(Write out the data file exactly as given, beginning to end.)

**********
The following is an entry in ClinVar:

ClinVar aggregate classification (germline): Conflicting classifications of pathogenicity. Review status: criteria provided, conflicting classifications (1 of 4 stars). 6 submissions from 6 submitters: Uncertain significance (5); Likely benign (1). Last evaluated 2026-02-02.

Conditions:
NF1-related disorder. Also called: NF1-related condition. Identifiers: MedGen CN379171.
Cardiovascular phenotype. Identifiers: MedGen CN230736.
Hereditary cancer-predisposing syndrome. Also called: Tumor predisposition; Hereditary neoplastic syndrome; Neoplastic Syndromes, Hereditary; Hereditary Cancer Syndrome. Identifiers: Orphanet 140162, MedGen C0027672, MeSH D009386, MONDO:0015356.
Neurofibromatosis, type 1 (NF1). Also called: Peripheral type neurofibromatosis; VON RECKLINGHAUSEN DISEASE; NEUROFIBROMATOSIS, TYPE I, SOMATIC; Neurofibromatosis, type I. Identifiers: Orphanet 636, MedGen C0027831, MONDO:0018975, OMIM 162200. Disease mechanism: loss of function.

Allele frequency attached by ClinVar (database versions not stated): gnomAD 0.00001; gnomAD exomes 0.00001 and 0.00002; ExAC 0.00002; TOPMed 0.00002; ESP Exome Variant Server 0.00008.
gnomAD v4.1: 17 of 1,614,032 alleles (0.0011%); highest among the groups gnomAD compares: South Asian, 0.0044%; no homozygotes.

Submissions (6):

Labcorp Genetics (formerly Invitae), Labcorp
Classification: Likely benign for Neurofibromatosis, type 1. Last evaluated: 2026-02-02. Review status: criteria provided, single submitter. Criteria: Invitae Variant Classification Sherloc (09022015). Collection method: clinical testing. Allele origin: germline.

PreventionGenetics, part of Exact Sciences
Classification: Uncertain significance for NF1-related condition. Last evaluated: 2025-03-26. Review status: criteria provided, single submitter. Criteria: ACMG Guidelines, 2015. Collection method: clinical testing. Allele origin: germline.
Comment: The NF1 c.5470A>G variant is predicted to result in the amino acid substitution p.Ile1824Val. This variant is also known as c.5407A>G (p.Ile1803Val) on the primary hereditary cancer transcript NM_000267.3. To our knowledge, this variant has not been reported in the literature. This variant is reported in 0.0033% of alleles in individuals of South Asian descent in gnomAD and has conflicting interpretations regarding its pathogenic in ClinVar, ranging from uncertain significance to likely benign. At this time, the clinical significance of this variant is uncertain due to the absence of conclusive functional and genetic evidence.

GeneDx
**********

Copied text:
The following is an entry in ClinVar:

ClinVar aggregate classification (germline): Conflicting classifications of pathogenicity. Review status: criteria provided, conflicting classifications (1 of 4 stars). 6 submissions from 6 submitters: Uncertain significance (5); Likely benign (1). Last evaluated 2026-02-02.

Conditions:
NF1-related disorder. Also called: NF1-related condition. Identifiers: MedGen CN379171.
Cardiovascular phenotype. Identifiers: MedGen CN230736.
Hereditary cancer-predisposing syndrome. Also called: Tumor predisposition; Hereditary neoplastic syndrome; Neoplastic Syndromes, Hereditary; Hereditary Cancer Syndrome. Identifiers: Orphanet 140162, MedGen C0027672, MeSH D009386, MONDO:0015356.
Neurofibromatosis, type 1 (NF1). Also called: Peripheral type neurofibromatosis; VON RECKLINGHAUSEN DISEASE; NEUROFIBROMATOSIS, TYPE I, SOMATIC; Neurofibromatosis, type I. Identifiers: Orphanet 636, MedGen C0027831, MONDO:0018975, OMIM 162200. Disease mechanism: loss of function.

Allele frequency attached by ClinVar (database versions not stated): gnomAD 0.00001; gnomAD exomes 0.00001 and 0.00002; ExAC 0.00002; TOPMed 0.00002; ESP Exome Variant Server 0.00008.
gnomAD v4.1: 17 of 1,614,032 alleles (0.0011%); highest among the groups gnomAD compares: South Asian, 0.0044%; no homozygotes.

Submissions (6):

Labcorp Genetics (formerly Invitae), Labcorp
Classification: Likely benign for Neurofibromatosis, type 1. Last evaluated: 2026-02-02. Review status: criteria provided, single submitter. Criteria: Invitae Variant Classification Sherloc (09022015). Collection method: clinical testing. Allele origin: germline.

PreventionGenetics, part of Exact Sciences
Classification: Uncertain significance for NF1-related condition. Last evaluated: 2025-03-26. Review status: criteria provided, single submitter. Criteria: ACMG Guidelines, 2015. Collection method: clinical testing. Allele origin: germline.
Comment: The NF1 c.5470A>G variant is predicted to result in the amino acid substitution p.Ile1824Val. This variant is also known as c.5407A>G (p.Ile1803Val) on the primary hereditary cancer transcript NM_000267.3. To our knowledge, this variant has not been reported in the literature. This variant is reported in 0.0033% of alleles in individuals of South Asian descent in gnomAD and has conflicting interpretations regarding its pathogenic in ClinVar, ranging from uncertain significance to likely benign. At this time, the clinical significance of this variant is uncertain due to the absence of conclusive functional and genetic evidence.

GeneDx